Father this has been different than what we normally do together, but I pray that Your spirit would make it productive in the hearts and lives of those who are here this morning Lord. I pray for us who are believers. I pray that You would give us commitment to the Gospel. Help us to stand for the truth no matter what it costs us. Help us to be willing to speak the truth in love; even if it means people disagree; even if it means people are upset with us; even if it means we lose friends; we lose respect.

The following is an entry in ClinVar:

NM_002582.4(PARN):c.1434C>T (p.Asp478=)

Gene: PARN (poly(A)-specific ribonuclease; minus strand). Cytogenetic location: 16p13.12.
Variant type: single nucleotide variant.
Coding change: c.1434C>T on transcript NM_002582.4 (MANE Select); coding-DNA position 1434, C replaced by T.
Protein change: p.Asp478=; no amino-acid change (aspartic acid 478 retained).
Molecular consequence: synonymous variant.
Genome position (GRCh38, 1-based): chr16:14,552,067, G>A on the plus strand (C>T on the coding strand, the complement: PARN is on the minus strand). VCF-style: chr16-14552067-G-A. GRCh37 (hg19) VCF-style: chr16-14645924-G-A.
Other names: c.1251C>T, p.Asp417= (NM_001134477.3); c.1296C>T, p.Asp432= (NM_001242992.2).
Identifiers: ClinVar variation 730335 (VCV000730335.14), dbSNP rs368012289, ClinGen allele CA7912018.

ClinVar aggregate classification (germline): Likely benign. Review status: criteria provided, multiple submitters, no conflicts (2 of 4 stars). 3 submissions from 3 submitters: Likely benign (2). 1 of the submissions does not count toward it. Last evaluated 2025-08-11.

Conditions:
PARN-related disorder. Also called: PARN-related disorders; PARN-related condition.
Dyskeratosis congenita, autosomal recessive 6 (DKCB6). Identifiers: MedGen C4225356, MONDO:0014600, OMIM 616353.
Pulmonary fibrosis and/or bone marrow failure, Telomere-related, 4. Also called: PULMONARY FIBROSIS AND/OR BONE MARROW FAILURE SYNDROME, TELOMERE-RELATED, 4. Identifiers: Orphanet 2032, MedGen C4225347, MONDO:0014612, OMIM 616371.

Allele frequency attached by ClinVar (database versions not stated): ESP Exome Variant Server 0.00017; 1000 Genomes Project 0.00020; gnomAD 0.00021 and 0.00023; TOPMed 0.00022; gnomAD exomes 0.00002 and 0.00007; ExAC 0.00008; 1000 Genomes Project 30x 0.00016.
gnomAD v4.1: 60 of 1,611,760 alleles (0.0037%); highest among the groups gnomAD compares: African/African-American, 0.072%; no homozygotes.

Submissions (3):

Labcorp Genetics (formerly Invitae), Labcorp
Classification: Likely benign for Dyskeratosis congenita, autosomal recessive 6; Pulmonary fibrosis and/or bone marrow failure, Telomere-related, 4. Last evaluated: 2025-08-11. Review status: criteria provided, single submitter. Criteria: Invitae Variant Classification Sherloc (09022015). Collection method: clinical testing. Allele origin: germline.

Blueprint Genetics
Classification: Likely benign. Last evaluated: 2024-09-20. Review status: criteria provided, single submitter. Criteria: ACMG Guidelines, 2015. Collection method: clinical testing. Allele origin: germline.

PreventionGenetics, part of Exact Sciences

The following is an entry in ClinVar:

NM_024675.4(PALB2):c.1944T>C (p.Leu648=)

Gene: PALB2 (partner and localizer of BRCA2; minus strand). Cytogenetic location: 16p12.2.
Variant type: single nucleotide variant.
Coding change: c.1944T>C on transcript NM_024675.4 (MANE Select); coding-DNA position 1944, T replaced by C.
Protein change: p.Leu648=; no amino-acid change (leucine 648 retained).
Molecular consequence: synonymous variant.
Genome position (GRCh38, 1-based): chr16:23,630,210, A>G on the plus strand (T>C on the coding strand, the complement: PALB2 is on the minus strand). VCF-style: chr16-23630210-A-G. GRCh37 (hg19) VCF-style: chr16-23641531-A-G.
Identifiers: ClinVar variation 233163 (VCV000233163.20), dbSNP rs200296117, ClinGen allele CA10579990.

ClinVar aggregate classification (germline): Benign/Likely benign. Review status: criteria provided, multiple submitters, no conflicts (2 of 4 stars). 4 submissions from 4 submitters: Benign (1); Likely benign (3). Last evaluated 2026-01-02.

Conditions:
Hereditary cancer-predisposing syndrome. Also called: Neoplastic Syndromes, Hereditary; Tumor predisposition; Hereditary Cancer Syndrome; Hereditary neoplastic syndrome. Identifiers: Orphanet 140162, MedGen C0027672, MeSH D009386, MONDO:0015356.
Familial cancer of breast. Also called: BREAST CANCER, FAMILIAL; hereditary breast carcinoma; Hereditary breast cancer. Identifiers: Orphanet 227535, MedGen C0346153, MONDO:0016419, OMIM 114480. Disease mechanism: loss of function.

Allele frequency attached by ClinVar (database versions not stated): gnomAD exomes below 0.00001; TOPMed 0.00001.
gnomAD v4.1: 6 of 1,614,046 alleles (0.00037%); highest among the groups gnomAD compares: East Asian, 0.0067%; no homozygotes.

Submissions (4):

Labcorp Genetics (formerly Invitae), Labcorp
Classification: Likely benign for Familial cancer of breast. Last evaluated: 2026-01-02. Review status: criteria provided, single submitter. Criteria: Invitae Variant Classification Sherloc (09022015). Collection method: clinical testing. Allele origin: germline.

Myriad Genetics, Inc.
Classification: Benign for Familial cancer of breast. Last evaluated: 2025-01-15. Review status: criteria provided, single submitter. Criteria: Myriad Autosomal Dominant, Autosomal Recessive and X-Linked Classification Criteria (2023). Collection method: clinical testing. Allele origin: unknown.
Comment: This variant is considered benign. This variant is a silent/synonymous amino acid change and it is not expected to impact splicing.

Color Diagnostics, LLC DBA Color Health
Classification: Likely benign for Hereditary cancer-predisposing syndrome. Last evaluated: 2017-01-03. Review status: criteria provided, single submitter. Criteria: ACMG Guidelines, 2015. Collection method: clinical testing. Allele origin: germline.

Father, I also pray that You'd help all of us to examine ourselves, everyone here who professes to be a Christian. Lord, help us all to examine our hearts and our lives against the standard that James has put for us here.

Lord, I pray as well for the person here this morning who claims to be a Christian; who keeps on saying they know Christ, but they keep on having no works.

Father, I pray that You would strip away their confidence; that You would pull them to Yourself; that You would bring them to their knees; and that they would come to experience true saving faith that expresses itself in a changed life to the glory of your Son and the gospel.

We pray in Jesus' name, Amen.


Your Faith: Dead or Alive? - Part 2

Tom Pennington James 2:14-26

Your Faith: Dead or Alive? - Part 3

Tom Pennington James 2:14-26

Your Faith: Dead or Alive? - Part 4

Tom Pennington James 2:14-26